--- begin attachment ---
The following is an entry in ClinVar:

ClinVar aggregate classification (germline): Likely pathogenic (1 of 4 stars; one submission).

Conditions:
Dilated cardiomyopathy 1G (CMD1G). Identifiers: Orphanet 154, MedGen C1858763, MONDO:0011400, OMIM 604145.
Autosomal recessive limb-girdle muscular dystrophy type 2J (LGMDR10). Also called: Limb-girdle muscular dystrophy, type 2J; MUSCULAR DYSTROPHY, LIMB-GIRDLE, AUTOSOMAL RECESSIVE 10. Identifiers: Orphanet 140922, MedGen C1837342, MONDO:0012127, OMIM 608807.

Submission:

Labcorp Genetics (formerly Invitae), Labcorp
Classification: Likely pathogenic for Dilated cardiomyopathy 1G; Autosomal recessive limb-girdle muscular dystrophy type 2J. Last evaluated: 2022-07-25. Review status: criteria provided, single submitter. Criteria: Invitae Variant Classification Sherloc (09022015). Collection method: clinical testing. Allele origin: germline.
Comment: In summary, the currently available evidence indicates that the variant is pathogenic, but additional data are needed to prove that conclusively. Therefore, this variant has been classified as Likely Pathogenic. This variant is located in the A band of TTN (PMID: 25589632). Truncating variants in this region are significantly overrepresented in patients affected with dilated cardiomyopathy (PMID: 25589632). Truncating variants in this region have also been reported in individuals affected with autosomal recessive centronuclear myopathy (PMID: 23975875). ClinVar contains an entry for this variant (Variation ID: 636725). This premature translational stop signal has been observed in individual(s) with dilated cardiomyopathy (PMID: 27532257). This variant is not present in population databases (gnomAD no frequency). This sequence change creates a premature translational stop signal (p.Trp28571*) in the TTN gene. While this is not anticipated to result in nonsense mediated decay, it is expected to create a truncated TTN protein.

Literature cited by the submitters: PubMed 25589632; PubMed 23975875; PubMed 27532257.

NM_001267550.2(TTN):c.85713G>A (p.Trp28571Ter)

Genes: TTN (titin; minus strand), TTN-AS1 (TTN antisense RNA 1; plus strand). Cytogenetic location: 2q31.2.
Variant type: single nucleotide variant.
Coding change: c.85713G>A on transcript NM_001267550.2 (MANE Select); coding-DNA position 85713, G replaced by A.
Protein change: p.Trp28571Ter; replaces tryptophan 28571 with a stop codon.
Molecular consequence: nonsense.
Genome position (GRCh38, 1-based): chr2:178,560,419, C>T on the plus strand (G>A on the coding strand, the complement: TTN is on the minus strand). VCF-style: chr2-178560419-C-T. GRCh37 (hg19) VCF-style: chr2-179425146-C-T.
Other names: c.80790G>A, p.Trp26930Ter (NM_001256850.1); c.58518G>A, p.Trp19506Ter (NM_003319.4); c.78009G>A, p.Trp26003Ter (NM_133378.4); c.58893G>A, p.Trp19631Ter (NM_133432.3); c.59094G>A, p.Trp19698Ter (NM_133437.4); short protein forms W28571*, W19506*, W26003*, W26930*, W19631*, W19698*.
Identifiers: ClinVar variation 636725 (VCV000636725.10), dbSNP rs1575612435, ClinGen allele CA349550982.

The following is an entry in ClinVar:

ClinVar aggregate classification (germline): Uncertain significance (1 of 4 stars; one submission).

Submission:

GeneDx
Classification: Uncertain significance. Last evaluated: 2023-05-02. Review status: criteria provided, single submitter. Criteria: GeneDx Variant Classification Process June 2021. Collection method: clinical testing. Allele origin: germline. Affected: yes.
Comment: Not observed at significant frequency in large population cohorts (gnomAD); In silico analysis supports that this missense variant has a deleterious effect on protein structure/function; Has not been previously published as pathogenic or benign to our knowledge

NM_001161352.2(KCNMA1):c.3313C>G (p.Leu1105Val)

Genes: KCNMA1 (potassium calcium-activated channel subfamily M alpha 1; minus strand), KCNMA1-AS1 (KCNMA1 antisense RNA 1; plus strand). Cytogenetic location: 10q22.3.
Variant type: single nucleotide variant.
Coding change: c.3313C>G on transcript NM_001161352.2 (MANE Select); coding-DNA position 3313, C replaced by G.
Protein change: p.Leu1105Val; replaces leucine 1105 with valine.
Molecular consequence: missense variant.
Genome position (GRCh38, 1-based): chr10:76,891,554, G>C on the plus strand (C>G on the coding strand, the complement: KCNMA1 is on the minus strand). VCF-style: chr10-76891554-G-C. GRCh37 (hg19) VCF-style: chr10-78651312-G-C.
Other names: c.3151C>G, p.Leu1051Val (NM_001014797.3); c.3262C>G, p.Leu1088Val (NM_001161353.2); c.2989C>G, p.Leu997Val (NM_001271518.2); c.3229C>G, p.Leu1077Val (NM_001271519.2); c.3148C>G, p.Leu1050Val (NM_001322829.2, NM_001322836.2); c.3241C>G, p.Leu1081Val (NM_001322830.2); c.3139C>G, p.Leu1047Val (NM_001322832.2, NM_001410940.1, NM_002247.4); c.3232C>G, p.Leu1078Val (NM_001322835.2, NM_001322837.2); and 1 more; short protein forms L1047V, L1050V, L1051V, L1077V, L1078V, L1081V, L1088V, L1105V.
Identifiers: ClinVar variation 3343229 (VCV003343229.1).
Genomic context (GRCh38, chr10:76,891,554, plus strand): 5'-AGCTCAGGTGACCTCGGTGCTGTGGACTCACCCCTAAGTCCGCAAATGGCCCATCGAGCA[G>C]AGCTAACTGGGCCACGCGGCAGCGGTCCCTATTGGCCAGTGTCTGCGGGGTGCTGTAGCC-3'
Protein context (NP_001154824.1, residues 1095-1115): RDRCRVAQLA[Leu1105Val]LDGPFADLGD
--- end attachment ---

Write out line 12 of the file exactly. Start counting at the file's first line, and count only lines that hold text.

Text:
Genes: TTN (titin; minus strand), TTN-AS1 (TTN antisense RNA 1; plus strand). Cytogenetic location: 2q31.2.